We have similar stupid sign off sheets. The ambulance crew must have the duty officer sign their daily inspection sheet. As the DO, I have two choice, re-inspect their work or sign it and hope they did everything they signed off on. I choose the latter 100% of the time. The difference between my signing the sheet or not, only means I'll be in court too. If I need to re-inspect their work, why have them do it at all? Their signature means they acknowledge that they did check everything (at the start of the shift) so if somethings missing they've falsified the document making a mistake a much more difficult issue. Say some one overlooks monitor electrodes and by the third call of the day, they're out? Now a patient doesn't get a monitor, QA dings them, we don't bill for an ALS run and this becomes a big deal because they signed the sheet. Problem was it was a simple mistake that was made. A simple mistake that leads to a far worse outcome could become a legal issue due to the signature be a falsification

    I see many of these sheets as re-assignment of blame, transfer of responsibility or ways to hang fireman who thus far are predominantly human and therefore still not infallible.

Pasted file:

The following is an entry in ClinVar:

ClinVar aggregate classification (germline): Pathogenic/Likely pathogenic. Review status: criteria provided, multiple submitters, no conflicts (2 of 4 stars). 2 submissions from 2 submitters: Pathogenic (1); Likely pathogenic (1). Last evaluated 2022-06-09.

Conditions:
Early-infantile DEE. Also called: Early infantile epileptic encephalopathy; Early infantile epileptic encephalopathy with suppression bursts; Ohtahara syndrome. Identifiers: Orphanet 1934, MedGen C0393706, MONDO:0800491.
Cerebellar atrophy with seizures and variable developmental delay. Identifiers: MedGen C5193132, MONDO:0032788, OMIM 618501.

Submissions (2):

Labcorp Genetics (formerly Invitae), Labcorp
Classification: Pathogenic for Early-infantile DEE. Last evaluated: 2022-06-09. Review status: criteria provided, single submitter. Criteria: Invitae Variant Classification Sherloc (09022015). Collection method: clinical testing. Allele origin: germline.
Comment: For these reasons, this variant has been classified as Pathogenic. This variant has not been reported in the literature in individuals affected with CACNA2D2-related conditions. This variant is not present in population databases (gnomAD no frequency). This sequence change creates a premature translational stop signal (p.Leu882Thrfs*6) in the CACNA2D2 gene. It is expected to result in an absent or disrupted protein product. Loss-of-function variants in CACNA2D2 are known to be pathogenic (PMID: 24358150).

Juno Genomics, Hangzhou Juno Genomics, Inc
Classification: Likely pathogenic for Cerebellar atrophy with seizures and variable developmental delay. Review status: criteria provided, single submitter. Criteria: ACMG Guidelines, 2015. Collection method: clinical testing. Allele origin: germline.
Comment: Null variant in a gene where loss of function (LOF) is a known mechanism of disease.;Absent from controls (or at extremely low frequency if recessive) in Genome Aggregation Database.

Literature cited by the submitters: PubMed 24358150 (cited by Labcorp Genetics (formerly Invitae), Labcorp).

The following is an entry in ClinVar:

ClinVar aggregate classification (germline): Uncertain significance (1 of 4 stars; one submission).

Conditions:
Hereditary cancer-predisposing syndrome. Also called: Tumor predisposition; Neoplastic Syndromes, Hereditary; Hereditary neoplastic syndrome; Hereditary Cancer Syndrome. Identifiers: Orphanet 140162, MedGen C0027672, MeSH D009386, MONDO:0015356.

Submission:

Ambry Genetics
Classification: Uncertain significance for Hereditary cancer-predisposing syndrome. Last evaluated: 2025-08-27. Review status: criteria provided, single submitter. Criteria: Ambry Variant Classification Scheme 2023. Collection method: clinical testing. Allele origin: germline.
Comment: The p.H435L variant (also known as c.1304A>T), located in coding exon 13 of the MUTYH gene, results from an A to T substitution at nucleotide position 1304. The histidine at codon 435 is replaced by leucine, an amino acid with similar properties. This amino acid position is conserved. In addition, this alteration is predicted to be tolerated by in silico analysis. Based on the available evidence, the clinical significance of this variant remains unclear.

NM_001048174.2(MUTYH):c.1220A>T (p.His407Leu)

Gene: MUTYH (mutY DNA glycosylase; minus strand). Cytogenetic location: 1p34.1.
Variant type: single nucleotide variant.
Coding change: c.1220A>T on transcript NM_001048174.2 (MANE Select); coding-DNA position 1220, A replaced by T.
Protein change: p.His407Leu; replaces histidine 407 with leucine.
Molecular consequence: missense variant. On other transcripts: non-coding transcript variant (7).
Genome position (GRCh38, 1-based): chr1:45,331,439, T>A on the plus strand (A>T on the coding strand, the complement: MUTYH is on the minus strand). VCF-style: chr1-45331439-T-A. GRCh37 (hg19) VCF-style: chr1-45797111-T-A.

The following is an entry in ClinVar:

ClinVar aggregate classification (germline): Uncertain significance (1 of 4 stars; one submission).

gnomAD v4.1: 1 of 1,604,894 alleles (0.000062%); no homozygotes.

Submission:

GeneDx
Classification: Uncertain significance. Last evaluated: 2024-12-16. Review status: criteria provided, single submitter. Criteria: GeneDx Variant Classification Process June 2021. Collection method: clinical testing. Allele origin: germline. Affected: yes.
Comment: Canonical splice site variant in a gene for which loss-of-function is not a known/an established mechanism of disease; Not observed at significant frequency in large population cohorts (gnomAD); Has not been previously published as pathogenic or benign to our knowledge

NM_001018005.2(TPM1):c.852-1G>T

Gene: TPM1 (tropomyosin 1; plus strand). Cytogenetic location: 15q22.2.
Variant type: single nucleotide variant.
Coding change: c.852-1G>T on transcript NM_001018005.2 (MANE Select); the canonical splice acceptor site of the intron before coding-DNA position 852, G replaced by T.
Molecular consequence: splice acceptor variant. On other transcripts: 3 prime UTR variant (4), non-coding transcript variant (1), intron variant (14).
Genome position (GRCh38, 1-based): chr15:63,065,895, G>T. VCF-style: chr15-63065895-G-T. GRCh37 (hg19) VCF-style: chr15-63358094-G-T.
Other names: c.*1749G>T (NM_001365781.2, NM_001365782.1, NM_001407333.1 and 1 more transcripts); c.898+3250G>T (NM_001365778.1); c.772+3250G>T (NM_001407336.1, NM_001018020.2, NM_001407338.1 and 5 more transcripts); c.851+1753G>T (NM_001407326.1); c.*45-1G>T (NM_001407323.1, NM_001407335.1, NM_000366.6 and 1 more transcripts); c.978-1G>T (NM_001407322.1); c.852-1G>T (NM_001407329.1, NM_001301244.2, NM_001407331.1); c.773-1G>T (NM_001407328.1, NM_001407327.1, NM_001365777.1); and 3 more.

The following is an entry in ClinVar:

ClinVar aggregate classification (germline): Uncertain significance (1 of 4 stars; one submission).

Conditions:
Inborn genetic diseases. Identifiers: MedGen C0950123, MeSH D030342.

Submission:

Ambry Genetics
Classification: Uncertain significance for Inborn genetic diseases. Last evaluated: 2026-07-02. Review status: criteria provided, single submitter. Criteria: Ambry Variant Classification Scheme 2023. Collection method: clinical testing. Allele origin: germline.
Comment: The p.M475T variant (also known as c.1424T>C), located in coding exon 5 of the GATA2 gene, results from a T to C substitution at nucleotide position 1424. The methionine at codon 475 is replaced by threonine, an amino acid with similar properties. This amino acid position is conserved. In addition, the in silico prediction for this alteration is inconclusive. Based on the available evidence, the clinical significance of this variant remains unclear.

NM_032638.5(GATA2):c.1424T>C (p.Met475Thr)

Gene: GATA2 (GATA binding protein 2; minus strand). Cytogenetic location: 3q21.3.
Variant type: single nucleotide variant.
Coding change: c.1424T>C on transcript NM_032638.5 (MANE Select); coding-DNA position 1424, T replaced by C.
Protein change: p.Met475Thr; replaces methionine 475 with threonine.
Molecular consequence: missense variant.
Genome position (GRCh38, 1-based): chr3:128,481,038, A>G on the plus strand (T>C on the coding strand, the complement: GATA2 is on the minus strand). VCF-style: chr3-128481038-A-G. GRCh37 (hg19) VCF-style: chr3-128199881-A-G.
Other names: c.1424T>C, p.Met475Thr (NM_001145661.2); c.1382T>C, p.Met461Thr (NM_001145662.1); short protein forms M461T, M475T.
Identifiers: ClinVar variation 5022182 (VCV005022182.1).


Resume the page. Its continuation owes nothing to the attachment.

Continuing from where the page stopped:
I agree....
    ‎"The education of a firefighter and the continued education of a firefighter is what makes "real" firefighters. Continuous skill development is the core of progressive firefighting. We learn by doing and doing it again and again, both on the training ground and the fireground."
    Lt. Ray McCormack, FDNY

  4. #4
    Forum Member GTRider245's Avatar
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    We have a small section at the end of our check off sheets that allows for comments. Other than that, just a check off sheet should do fine.
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    Quote Originally Posted by Rescue101 View Post
    I don't mind fire rolling over my head. I just don't like it rolling UNDER my a**.

  5. #5
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    we use the company log for that. Problems discovered with the truck get put in the log, when they get fixed gets put in the log. This isnt to assign blame, but just so everyone knows whats wrong and if its been fixed.

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    Forum Member sfd1992's Avatar
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    What do you currently do? We use check off sheets, and they have space to write items up. There is also a log book that we use to track damage, problems and repairs needed on all apparatus and equipment in the station.

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    Currently we do put all that info into the daily log, but we were thinking of the possibility of having a book on the apparatus. I realize some double entry, but that book would stay with the unit. This way if the unit is detailed to another station, all the records of that particular apparatus would be right right there with it. In addition, the extra time up front could possibly same time in the long run. Rather then looking through pages and pages of the daily log to see when something was written up or fixed, it would all be there in one spot. Opinions?